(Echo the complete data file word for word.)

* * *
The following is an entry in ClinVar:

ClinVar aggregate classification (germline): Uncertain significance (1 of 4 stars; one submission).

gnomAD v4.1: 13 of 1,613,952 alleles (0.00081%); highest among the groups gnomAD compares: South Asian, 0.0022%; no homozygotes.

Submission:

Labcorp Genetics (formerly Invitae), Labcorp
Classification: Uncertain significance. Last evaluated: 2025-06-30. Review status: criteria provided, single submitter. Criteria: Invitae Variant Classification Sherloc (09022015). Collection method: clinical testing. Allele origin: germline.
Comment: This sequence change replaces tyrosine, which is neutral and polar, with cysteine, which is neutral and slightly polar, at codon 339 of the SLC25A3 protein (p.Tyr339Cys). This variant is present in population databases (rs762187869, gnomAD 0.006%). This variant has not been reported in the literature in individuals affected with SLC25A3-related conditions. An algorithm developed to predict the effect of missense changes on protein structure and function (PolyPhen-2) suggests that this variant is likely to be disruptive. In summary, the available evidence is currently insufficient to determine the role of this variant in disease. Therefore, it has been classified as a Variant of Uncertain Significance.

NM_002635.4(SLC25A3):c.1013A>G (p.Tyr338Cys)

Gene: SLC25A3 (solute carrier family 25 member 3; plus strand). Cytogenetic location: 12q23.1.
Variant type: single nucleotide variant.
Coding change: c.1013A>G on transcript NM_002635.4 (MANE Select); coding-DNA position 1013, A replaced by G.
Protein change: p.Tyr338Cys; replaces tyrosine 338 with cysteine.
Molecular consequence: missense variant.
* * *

The following is an entry in ClinVar:

ClinVar aggregate classification (germline): Uncertain significance (1 of 4 stars; one submission).

gnomAD v4.1: 13 of 1,613,952 alleles (0.00081%); highest among the groups gnomAD compares: South Asian, 0.0022%; no homozygotes.

Submission:

Labcorp Genetics (formerly Invitae), Labcorp
Classification: Uncertain significance. Last evaluated: 2025-06-30. Review status: criteria provided, single submitter. Criteria: Invitae Variant Classification Sherloc (09022015). Collection method: clinical testing. Allele origin: germline.
Comment: This sequence change replaces tyrosine, which is neutral and polar, with cysteine, which is neutral and slightly polar, at codon 339 of the SLC25A3 protein (p.Tyr339Cys). This variant is present in population databases (rs762187869, gnomAD 0.006%). This variant has not been reported in the literature in individuals affected with SLC25A3-related conditions. An algorithm developed to predict the effect of missense changes on protein structure and function (PolyPhen-2) suggests that this variant is likely to be disruptive. In summary, the available evidence is currently insufficient to determine the role of this variant in disease. Therefore, it has been classified as a Variant of Uncertain Significance.

NM_002635.4(SLC25A3):c.1013A>G (p.Tyr338Cys)

Gene: SLC25A3 (solute carrier family 25 member 3; plus strand). Cytogenetic location: 12q23.1.
Variant type: single nucleotide variant.
Coding change: c.1013A>G on transcript NM_002635.4 (MANE Select); coding-DNA position 1013, A replaced by G.
Protein change: p.Tyr338Cys; replaces tyrosine 338 with cysteine.
Molecular consequence: missense variant.